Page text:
Truths and Myths about Quality Score
Quality Score remains one of the most important aspects in Paid Search. Quality Score is a diagnostic metric that affects cost per click and ad positioning and therefore has a direct impact on efficiency and profitability of any Paid Search campaign.
Google never published a full list of factors impacting the Quality Score. However, in the last months, Google released the “Settling the (Quality) Score**”** whitepaper and shed some more light into the metric and its common misconceptions. Here are the most important takeaways:
- Quality Score Is a Helpful Diagnostic Tool, Not a Key Performance Indicator
Many advertisers track and monitor Quality Score as if it was a main KPI, which contradicts the Google whitepaper. However, considering the influence Quality Score can have on your costs and performance it’s hard to de-emphasis this point. The three key components that affect the Quality Score are:
- Expected Click-through-Rate
- Ad Relevance
- Landing Page Experience
The whitepaper points out that the Quality Score is not a real-time quality measure for each auction, but rather a general diagnosis metric that presents your overall performance. Other factors such as search query, device and locations also contribute to the real-time auction.
Furthermore, any improvements such as changes to site and ad text will take time to be reflected in the reported Quality Score.
- How You Structure Your Account: Doesn’t Matter
Google states that account structure doesn’t matter, a point that sparked the most conversation since it can be easily misunderstood. In practical terms, this would mean that we could move a keyword to an ad group with different ad copy and landing pages without affecting the Quality Score. However, this is not true, as that would affect the overall user experience.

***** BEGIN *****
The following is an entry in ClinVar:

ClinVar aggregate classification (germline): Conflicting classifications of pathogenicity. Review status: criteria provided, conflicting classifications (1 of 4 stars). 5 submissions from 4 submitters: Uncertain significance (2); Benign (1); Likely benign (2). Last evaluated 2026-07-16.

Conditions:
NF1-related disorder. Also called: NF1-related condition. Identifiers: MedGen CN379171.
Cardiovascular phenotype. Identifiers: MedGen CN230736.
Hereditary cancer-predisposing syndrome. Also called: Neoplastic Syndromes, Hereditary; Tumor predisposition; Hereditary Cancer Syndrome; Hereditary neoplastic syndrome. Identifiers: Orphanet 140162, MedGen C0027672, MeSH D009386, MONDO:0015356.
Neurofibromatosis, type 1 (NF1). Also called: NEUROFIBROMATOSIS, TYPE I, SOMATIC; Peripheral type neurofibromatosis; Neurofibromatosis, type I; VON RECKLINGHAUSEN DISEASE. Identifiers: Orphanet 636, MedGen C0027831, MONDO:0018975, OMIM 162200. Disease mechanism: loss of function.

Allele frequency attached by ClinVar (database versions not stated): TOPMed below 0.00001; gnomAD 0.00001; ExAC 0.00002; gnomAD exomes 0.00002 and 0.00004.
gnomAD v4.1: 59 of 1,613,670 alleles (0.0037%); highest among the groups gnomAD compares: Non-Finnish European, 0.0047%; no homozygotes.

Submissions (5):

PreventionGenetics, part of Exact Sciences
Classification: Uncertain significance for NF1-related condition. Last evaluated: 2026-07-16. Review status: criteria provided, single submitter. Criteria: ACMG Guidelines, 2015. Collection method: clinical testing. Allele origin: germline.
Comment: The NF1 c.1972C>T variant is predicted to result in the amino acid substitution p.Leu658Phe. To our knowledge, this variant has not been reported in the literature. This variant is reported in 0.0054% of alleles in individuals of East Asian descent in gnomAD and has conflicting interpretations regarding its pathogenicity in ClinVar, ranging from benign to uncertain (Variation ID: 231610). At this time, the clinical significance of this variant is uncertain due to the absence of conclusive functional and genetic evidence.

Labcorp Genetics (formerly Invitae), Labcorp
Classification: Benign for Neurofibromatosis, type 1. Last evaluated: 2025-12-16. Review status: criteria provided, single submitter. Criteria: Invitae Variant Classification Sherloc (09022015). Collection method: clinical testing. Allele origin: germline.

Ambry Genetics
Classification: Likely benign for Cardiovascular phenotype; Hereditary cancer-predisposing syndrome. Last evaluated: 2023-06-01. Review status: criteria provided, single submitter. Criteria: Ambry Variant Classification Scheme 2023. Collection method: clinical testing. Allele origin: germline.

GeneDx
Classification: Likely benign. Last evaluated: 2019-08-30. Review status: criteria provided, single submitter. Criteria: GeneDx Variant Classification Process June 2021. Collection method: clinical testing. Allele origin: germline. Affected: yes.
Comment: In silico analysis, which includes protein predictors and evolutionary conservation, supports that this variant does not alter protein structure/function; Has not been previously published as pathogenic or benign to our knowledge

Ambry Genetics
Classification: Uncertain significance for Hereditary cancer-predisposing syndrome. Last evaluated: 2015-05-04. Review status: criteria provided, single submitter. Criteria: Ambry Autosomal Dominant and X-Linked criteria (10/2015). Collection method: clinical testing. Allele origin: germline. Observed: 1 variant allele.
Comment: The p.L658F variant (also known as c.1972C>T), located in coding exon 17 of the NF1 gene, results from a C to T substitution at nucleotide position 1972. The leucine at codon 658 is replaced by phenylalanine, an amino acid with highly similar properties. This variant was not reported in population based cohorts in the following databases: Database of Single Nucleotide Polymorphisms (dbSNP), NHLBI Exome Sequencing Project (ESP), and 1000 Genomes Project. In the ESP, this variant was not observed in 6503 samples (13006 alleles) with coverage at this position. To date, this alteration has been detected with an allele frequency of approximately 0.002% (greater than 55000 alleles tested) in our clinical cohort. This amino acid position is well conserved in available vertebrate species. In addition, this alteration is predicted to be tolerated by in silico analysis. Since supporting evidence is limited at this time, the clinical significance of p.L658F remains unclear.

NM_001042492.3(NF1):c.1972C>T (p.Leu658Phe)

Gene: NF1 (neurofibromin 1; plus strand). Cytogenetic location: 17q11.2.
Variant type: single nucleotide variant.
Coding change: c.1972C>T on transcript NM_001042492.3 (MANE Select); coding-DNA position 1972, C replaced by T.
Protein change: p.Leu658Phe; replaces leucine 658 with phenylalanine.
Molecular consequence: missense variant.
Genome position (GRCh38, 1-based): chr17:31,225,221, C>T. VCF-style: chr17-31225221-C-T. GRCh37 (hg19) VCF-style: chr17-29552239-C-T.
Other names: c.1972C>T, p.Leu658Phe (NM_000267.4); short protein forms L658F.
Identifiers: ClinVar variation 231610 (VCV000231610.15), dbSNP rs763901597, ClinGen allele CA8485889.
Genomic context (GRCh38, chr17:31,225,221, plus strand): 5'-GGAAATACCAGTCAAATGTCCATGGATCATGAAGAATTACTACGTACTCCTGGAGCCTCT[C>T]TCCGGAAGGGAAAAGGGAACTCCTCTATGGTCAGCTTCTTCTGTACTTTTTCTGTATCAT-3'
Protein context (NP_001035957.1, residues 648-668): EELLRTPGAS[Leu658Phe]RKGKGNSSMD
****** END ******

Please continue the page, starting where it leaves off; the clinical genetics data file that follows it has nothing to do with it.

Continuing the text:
Technically, the account structure will not affect the Quality Score, however, for optimizations, every advertiser should adhere to the basic AdWords practices of similarities, meaning similar keywords should be grouped together in ad groups, the ad copy should derive from them and the user should be directed to a relevant landing page.
- Your Ad’s Placement On The Page: Doesn’t Matter
Google clarifies that ad positioning doesn’t affect your Quality Score. Therefore, increasing bids and ranking in the top positions will not improve your Quality Score. It has to be clarified that expected Click-through-Rate is one of the components for the Quality Score – not the actual Click-through rate. That means that advertisers need to optimize Quality Score without considering ad placement on the page.
- The User’s Device: Does Matter
Google also indicates that devices will impact Quality Score and therefore it’s crucial to optimize not just your desktop landing page, but also your landing page for tablet and mobile.
Your Quality Score will suffer and drag down the Quality Score for all other devices if you can’t provide optimized mobile experience. Google doesn’t require you to have a mobile site, but landing pages should be optimized for all devices. If that is not the case, it’s advisable to hold off with the activity, but considering the strong mobile growth in the last years, mobile optimization should be a priority for any organization.
For optimizations, consider the entire customer journey from ad copy to landing pages to improve your Quality Score across all devices.
Overall, Quality Score is an important metric in Paid Search, that when combined with a cultural paid search strategy helps to optimise the overall customer experience. The main goal is to serve the perfect ad to the user’s search query and direct them to an optimised landing page. Focus on the overall customer experience and the Quality Score will follow.